Australia's national public broadcaster ABC reports: A Chinese company with links to Beijing's military and intelligence networks has been amassing a vast database of detailed personal information on thousands of Australians, including prominent and influential figures. A database of 2.4 million people, including more than 35,000 Australians, has been leaked from the Shenzhen company Zhenhua Data which is believed to be used by China's intelligence service, the Ministry of State Security. Zhenhua has the People's Liberation Army and the Chinese Communist Party among its main clients. Information collected includes dates of birth, addresses, marital status, along with photographs, political associations, relatives and social media IDs. It collates Twitter, Facebook, LinkedIn, Instagram and even TikTok accounts, as well as news stories, criminal records and corporate misdemeanours. While much of the information has been "scraped," some profiles have information which appears to have been sourced from confidential bank records, job applications and psychological profiles. The company is believed to have sourced some of its information from the so-called "dark web". One intelligence analyst said the database was "Cambridge Analytica on steroids", referring to the trove of personal information sourced from Facebook profiles in the lead up to the 2016 US election campaign. But this data dump goes much further, suggesting a complex global operation using artificial intelligence to trawl publicly available data to create intricate profiles of individuals and organisations, potentially probing for compromise opportunities. Zhenhua Data's chief executive Wang Xuefeng, a former IBM employee, has used Chinese social media app WeChat to endorse waging "hybrid warfare" through manipulation of public opinion and "psychological warfare".... The database was leaked to a US academic, who worked with Canberra cyber security company Internet 2.0 and "was able to restore 10 per cent of the 2.4 million records for individuals... "Of the 250,000 records recovered, there are 52,000 on Americans, 35,000 Australians, 10,000 Indian, 9,700 British, 5,000 Canadians, 2,100 Indonesians, 1,400 Malaysia and 138 from Papua New Guinea."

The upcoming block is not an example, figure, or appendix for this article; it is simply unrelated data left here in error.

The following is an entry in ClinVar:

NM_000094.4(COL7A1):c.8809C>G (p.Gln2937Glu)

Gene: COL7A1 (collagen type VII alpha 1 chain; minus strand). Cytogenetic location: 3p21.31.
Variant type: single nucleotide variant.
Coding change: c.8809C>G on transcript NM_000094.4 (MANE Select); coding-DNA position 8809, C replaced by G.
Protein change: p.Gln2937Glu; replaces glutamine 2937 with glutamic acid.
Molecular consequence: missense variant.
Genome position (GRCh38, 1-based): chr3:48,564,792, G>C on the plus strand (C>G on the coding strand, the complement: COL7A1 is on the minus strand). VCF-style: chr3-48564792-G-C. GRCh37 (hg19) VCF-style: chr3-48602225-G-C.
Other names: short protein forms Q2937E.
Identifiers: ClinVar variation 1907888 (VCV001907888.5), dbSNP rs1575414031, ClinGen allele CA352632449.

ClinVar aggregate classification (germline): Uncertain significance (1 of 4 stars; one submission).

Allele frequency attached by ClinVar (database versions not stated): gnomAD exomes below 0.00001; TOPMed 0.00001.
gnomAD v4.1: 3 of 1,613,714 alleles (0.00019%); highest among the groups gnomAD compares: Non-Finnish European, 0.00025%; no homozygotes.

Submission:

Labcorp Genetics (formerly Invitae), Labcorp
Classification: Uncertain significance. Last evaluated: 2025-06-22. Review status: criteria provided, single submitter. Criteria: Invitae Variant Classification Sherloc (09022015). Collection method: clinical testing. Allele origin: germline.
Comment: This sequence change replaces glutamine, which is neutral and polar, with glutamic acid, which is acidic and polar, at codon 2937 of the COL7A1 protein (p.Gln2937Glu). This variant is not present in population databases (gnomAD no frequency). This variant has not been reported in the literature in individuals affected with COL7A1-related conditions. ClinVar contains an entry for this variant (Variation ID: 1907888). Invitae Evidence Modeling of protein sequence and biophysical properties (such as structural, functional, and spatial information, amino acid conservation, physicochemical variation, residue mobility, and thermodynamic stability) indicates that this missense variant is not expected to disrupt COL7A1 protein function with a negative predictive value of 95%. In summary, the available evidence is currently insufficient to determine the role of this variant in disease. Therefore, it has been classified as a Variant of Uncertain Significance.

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20 Sep 2020 4:34pm GMT

feedArs Technica

Here’s how DOE’s first crop of risky energy tech has done

Comparing 2009 ARPA-E winners to peers yields a mixed bag.

20 Sep 2020 2:30pm GMT

Court blocks Trump’s WeChat ban from taking effect today

The White House is now 0 for 2 on enforcing bans on China-owned apps today.

20 Sep 2020 2:10pm GMT

Turn up the sport, turn down the utility: The 2020 BMW X5 M and X6 M

BMW's M-powered SUVs scorch the road and your checking account.

20 Sep 2020 2:00pm GMT

01 Jan 2009

feedLinux.com :: Features

A new year, a new Linux.com

Many of you have commented that our NewsVac section hasn't been refreshed since the middle of last month. Others have noticed that our story volume has dropped off. Changes are coming to Linux.com, and until they arrive, you won't see any new stories on the site.

01 Jan 2009 2:00pm GMT

31 Dec 2008

feedLinux.com :: Features

Android-powered G1 phone is an enticing platform for app developers

The free and open source software community has been waiting for the G1 cell phone since it was first announced in July. Source code for Google's Android mobile platform has been available, but the G1 marks its commercial debut. It's clearly a good device, but is it what Linux boosters and FOSS advocates have long been anticipating?

31 Dec 2008 2:00pm GMT

30 Dec 2008

feedLinux.com :: Features

Municipalities open their GIS systems to citizens

Many public administrations already use open source Geographic Information Systems (GIS) to let citizens look at public geographic data trough dedicated Web sites. Others use the same software to partially open the data gathering process: they let citizens directly add geographic information to the official, high-quality GIS databases by drawing or clicking on digital maps.

30 Dec 2008 2:00pm GMT